I enjoy writing about the game industry, and sometimes I write 10 stories in a day. This is actually the 13,986th story that I have written in nine years at VentureBeat. That comes out to about 29 stories a week. Every day, I write until I drop.
I could write more stories per day in the future, as artificial intelligence is making great progress. Maybe someday robots can do some of my work for me. People call me a robot anyway, because I do so many stories. Once in a while, I write about me.
It’s easy to fall into the trap that journalism is a craft. You tinker with the writing in a mechanical way until it is just right, or you feel that you are writing about something more intangible like a technology or a company or an industry.
I like to remember that these stories are about people. The gamers. The developers. The leaders. The people behind the scenes. It’s where the emotion of a story lies. And it’s why, whenever I can, I like to include a picture of person I’m writing about in my story. I’ve taken a lot of photos over time, and I wish I were always accompanied by Michael O’Donnell, a far more talented photographer who took the photo above yesterday.
I run my authentic photos with the long Q&As that I do with people in games (like this one). It all reminds me that these are human beings in a world that does so much to devalue what we as humans do. I feel strongly that we should do these deep dives with people, and I love the answers that I get when I ask them, “Do you have anything else to say?”
In 26 years as a tech journalist and 21 years covering games as my “beat,” I never get tired of meeting new people. And I enjoy covering people over and over. I recently interviewed Brenda Romero, who is receiving a special industry award from the British Academy of Film and Television Arts. It was one of many times that we talked over the past decade, and I was happy to catch her at such a moment again.
Yesterday, I was at the Silicon Valley Virtual Reality Association’s event in San Jose, Calif. I was standing in a circle, and Tony Parisi, one of the founders of VR technology, came up to me and thanked me for covering his speech, where he asked, “What is reality?” I’ve followed Parisi for years, and he always has something to say. Some people say I say smart things, but I usually parrot the smart people I listen to.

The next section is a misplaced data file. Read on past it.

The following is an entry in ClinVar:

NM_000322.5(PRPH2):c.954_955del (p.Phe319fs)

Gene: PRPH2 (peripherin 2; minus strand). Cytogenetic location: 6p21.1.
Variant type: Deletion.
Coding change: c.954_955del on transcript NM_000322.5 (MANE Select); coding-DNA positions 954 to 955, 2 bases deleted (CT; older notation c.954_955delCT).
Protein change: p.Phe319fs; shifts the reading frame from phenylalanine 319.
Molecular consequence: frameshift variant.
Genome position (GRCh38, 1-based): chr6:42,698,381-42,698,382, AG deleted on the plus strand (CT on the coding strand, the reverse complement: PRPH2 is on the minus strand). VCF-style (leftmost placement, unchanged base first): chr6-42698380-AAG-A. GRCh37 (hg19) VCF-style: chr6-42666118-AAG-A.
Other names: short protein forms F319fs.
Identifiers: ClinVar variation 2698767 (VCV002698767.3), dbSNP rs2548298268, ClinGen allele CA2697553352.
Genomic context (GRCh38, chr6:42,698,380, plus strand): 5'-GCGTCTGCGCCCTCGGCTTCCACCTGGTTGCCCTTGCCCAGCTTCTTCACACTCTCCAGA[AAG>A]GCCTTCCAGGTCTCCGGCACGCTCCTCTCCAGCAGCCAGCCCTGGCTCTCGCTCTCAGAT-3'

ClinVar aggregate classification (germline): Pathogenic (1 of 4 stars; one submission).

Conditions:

Then, while standing in a circle, I received similar thanks from Arnaud Dazin, My Tran, and Steve Ip. I first met Dazin and Tran in Israel, when they asked me to take a picture of them at the Dead Sea, during a break from a conference.
As our circle widened, Louisa Spring approached us and thanked me for a story I wrote about her former company. It felt good to be a part of something that could make people so appreciative, whether they were part of big companies or little ones. I suppose it is how I change the world.
Then I ran into Chanel Summers, who has been an audio expert in the industry forever. She greeted me with a hug. Then she called Kevin Bachus, the co-creator of the Xbox, and gave the phone to me. I chatted with Kevin, and we reminisced a bit about old times, which I wrote about in a book in 2002.
My job is not about getting thanks for writing a story that makes someone happy. I don’t always agree with the people I interview, and I don’t always write nice things about them. I try to be fair, but I don’t always succeed at that, since I’m only human.
The nature of journalism is to stand apart and be objective. That is the professional way. But I’m here to say that I put a lot of feeling into this job and the writing. I like games and telling stories about the people who make them. Sometimes, I get at the truth. Or so I believe. I usually listen more than I talk.
Some people get really mad at me for the stories that I write about them. But over time, they cool down. Then they talk to me for another story, and then the relationship changes once again. People who were once mad consider me to be a trusted person, and that’s what happens when you are around long enough to see the wheel turn in somebody’s life.
I was sad to see Palmer Luckey, the founder of Oculus VR, leave Facebook yesterday under a cloud, due to both legal troubles and his political activism. I met him when he was just a kid, (well, he’s only 24 now), back in 2012, hawking his virtual reality headset at a trade show table. Then he sold the company to Facebook for nearly $3 billion in 2014, only to lose a $500 million lawsuit with ZeniMax over alleged copyright infringement and violating a nondisclosure act.
Palmer may be lucky enough to enjoy his riches and go live on a beach. I’m not. Often, I get asked if I would like to go do something that makes me rich. Once or twice, I’ve been asked to make games. But I get paid to play games and then talk to the artists who made them. I get to talk to different people every day. I work with a team that is highly motivated to be the best. If I follow the path to riches, it inevitably means that I would no longer do what I’ve enjoyed for so long. Why would I want to go do something else?